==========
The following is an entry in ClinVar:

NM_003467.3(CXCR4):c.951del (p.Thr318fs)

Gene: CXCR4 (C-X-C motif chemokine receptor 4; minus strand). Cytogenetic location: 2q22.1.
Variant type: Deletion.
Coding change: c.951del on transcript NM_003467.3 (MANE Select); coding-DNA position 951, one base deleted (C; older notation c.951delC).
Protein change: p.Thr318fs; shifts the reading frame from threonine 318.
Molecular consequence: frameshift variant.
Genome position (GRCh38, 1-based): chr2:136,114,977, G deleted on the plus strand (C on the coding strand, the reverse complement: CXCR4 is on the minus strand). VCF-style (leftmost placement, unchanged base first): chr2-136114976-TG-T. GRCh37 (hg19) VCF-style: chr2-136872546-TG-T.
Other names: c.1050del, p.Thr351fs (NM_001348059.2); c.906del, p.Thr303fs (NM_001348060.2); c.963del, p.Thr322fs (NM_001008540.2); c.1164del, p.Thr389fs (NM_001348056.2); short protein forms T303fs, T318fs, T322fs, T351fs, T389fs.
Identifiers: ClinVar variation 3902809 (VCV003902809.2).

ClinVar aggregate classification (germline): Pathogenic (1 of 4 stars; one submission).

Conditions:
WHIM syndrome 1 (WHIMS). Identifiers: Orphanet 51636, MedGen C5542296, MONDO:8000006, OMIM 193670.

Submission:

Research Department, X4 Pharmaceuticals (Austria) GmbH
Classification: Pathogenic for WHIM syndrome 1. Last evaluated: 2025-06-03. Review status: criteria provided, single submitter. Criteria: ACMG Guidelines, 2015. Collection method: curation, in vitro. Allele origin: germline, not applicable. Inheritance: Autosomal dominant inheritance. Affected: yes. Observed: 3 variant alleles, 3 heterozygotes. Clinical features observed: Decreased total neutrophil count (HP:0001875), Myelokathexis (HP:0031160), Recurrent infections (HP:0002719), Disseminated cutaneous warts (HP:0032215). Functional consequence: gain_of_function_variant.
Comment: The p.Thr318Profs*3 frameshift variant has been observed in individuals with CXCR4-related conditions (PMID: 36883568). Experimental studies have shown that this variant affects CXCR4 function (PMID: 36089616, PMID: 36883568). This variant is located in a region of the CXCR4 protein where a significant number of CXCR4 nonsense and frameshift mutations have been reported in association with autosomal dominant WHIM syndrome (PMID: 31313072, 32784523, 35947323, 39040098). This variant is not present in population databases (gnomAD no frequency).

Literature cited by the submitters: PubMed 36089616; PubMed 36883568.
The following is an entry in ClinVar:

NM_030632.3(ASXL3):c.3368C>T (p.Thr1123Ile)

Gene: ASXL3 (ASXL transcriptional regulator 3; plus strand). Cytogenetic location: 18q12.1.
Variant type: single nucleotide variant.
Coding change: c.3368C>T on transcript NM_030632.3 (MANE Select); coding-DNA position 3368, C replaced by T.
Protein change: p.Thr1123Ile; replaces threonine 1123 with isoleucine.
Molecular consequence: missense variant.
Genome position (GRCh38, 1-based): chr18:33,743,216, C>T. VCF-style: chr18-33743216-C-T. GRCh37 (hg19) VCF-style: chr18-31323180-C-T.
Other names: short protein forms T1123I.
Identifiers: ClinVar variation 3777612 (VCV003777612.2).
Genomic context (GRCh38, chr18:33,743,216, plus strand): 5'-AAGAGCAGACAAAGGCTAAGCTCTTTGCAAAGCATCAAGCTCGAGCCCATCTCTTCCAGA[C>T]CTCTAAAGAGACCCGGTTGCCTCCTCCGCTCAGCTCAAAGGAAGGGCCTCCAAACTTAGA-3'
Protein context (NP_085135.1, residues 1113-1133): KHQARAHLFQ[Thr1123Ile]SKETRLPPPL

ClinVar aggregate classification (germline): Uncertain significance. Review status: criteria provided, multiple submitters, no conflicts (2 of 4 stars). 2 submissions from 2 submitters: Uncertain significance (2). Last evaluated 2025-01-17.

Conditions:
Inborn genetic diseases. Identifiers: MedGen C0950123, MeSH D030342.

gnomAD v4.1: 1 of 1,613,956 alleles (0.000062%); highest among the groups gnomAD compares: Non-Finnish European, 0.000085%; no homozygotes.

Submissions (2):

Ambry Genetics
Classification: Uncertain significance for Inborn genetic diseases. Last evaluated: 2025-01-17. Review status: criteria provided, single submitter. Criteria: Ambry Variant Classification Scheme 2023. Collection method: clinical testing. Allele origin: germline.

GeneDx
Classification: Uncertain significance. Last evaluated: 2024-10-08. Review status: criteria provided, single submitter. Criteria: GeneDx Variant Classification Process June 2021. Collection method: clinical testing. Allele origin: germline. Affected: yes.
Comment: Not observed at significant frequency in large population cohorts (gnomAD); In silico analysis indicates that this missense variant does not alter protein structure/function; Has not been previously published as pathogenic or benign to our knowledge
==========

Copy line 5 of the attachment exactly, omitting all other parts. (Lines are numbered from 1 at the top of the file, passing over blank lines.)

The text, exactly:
Coding change: c.951del on transcript NM_003467.3 (MANE Select); coding-DNA position 951, one base deleted (C; older notation c.951delC).